The following is an installment in "The Bouchard 101", a series featuring "Ice Breaker's" designed to promote training awareness and capabilities in the corrections industry.
Sometimes a picture is worth a thousand words. And putting words to the picture is a worthwhile exercise. Open Caption is an exercise that uses unusual images to inspire creativity. And it is a good segue into communications modules.
Here are some things to consider while facilitating this exercise:
- Break the class into teams of three or four.
- Have each group give themselves a name. Give them three minutes to do so. That should open the flow of creativity.
- Have the teams select a spokesperson who will announce the names.
- Give the teams four or five of the same pictures. But give them one at a time. The pictures should be unusual.
- These can also be put on a PowerPoint presentation and shown on a screen or just paper images.
- Tell the teams to list three funny captions for each image. (some images follow)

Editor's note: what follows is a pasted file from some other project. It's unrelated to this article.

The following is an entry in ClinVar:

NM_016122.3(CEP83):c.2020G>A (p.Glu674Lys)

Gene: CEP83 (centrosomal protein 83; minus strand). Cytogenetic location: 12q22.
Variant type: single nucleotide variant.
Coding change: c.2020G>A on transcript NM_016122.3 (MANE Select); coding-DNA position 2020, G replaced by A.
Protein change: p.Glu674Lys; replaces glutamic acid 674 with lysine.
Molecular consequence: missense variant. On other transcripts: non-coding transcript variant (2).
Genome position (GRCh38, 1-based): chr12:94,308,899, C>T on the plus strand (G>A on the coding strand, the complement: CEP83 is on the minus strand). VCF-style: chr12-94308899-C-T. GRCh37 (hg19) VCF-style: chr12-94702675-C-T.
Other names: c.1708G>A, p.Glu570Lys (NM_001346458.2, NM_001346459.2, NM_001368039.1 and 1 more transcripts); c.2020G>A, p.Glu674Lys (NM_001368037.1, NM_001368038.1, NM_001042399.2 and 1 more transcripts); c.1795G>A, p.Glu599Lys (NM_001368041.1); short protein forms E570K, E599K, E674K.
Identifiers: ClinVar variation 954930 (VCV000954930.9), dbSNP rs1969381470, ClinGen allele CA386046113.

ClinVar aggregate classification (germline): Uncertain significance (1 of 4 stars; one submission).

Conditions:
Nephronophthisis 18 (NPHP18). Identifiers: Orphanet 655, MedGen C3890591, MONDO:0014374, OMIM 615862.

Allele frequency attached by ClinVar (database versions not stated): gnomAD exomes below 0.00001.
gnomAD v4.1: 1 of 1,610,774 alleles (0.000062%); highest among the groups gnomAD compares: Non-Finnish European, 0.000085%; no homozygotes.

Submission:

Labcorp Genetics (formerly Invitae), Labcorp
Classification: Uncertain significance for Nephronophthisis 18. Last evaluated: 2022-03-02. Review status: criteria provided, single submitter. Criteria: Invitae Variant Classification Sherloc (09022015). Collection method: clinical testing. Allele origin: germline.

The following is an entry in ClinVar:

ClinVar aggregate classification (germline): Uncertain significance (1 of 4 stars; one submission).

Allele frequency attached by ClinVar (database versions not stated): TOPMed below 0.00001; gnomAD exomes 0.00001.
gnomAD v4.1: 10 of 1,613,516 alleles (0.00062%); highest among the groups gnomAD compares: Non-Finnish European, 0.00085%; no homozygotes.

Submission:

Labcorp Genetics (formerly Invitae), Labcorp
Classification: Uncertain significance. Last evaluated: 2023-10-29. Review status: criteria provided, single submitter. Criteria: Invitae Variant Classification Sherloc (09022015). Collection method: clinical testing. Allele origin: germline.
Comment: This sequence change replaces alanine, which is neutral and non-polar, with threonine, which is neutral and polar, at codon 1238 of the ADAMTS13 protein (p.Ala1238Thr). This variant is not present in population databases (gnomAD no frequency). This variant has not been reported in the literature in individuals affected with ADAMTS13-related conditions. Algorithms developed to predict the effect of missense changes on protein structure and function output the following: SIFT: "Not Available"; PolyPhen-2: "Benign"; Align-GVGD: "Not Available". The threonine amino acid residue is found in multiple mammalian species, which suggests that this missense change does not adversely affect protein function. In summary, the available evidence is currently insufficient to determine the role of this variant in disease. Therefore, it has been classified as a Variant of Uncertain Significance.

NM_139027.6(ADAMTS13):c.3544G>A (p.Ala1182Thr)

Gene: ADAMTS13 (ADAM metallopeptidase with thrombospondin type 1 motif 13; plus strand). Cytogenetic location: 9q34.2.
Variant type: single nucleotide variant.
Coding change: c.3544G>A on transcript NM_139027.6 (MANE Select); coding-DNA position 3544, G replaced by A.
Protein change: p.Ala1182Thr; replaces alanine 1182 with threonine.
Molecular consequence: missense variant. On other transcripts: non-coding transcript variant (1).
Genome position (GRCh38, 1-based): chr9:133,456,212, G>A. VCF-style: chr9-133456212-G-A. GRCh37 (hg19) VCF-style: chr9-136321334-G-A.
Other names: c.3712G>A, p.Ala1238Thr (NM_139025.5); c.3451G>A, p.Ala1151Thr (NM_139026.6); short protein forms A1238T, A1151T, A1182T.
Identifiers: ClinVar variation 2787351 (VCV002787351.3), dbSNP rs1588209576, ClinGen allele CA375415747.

- Give fifteen minutes for teams to list captions and present them to the class.
Not all answers have to be comical gems. In fact, as humor is subjective, who is to say what is funny or not? The point is to get participants a bit out of their comfort zones and to create and act as a member of a team.
- You could appoint an observer to monitor the group dynamics. A discussion of that could segue into a teamwork module.
- The comments may start slowly but could become wilder as the exercise progresses.
- Inhibitions may break too easily, if the group is extroverted and creative. Know your agency’s harassment policy and keep within bounds. If necessary, state limits prior to the exercise.
- There are exciting groups and those that are low key. Facilitators may have to enliven or quench the groups as needed.
- You may face a variety of comedy themes. Be aware that scatology, bad puns, dirty jokes, and personal attacks are possible. Be prepared to defuse.
- This is a great way for team members to learn about others’ thought processes.
Joe Bouchard is a Librarian employed with the Michigan Department of Corrections and a collaborator with The International Association of Correctional Training Personnel (IACTP). He is also the author of “IACTP’s Corrections Icebreakers: The Bouchard 101, 2014”. The installments in this series include his opinions. The agency for which he works is not in any way responsible for the content or accuracy of this material, and the views are those of the contributor and not necessarily those of the agency. While some material is influenced by other works, all of the icebreakers have been developed by Joe Bouchard.
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